The fear is whether it can live up to expectations. (I clearly remember my feelings about the ending on the original film—“The one thing Harry Potter so desperately needs, it doesn’t have: an impressive climax. It duplicates the book’s ending in such a thoroughly dull and mechanical manner that it’s utterly anticlimactic.”) Right now, the reviews indicate that it will not disappoint. (The only dissenters so far are those people from Australia’s Urban Cinephiles, whose judgment is … dubious.) Now, some have claimed that the reviews are skewed positive because they’re mostly from Great Britain—a claim that betrays a degree of ignorance over the fact that Brits like nothing better than trashing their own. (In terms of a sense of cultural inferiority, the U.K. rivals the U.S.)
If anyone cares—and I confess I don’t—that leaves us with Winnie the Pooh. When I was very young, I liked the books. But I can’t say the movies ever appealed to me. And I most certainly don’t care for the fellow who impersonates Sterling Holloway doing Pooh’s voice. At the same time, I’m sure it will appeal to those who liked the earlier movies.
Leaving town this week is Cave of Forgotten Dreams. Somewhat surprisingly, TrollHunter is hanging on for another week at The Carolina, albeit only at 10:15 p.m. The Tree of Life leaves the Fine Arts, but is staying at The Carolina. The surprise hit Buck is definitely staying for another week at The Carolina as well. The seemingly unstoppable Midnight in Paris is still at both The Carolina and the Fine Arts. Fans of the esoteric may wish to take note that David Lynch’s Eraserhead at 10 p.m. on Thursday, July 21.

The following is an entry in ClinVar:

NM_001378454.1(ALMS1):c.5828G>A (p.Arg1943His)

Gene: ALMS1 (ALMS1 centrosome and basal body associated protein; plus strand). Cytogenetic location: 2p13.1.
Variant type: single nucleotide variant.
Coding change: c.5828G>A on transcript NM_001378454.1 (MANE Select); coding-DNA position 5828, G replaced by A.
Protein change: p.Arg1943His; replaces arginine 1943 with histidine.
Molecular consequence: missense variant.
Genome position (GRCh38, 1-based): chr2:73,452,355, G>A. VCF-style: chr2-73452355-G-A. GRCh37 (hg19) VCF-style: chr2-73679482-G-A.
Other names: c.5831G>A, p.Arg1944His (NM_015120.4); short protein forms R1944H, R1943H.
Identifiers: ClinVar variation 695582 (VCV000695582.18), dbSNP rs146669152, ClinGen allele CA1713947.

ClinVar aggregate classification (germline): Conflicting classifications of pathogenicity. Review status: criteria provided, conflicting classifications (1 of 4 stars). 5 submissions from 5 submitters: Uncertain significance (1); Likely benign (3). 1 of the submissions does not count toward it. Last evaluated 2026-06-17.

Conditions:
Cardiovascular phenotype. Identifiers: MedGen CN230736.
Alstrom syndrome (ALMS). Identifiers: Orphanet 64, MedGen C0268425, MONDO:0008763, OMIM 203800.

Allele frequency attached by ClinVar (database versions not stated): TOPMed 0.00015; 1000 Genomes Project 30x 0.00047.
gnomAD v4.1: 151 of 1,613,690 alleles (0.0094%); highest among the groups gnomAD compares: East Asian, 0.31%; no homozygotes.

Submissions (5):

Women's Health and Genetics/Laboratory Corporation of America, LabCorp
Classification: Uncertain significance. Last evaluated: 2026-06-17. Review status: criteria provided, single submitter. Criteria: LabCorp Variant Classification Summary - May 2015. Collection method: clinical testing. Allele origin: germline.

This week the Thursday Horror Picture Show has the Karloff-Lugosi thriller The Invisible Ray (1936) on Thursday, July 14, at 8 p.m. in the Cinema Lounge at The Carolina. Andrei Tarkovsky’s Andrei Rublev (1966) is this week’s World Cinema offering at 8 p.m. on Friday, July 15, at 8 p.m. in the Railroad Library in the Phil Mechanic Building. Roger Corman’s The Masque of the Red Death (1964) is presented by the Hendersonville Film Society on Sunday, July 17, at 2 p.m. in the Smoky Mountain Theater at Lake Pointe Landing in Hendersonville. Peter Greenaway’s Prospero’s Books (1991) is the film from the Asheville Film Society on Tuesday, July 19, at 8 p.m. in the Cinema Lounge at The Carolina.
It should also be noted that there’s a single showing of Shoals at 9:30 p.m. on Saturday, July 16, at the Fine Arts Theatre. And, if you’re a member of the Asheville Film Society—and (shameless plug) if you aren’t you ought to be—there’s a free (it’s one of the perks of membership) members only screening of Queen to Play at 7:30 p.m. on Wednesday, July 13, in one of the downstairs theaters at The Carolina. More on all titles can be found in this week’s Xpress.
Notable TV Screenings
Yes, it’s one of those weeks on TCM. Oh, there’s some aces things on, sure, but it’s all in the realm of the usual aces things, unless I’ve missed something. Let the TCM listings be your guide.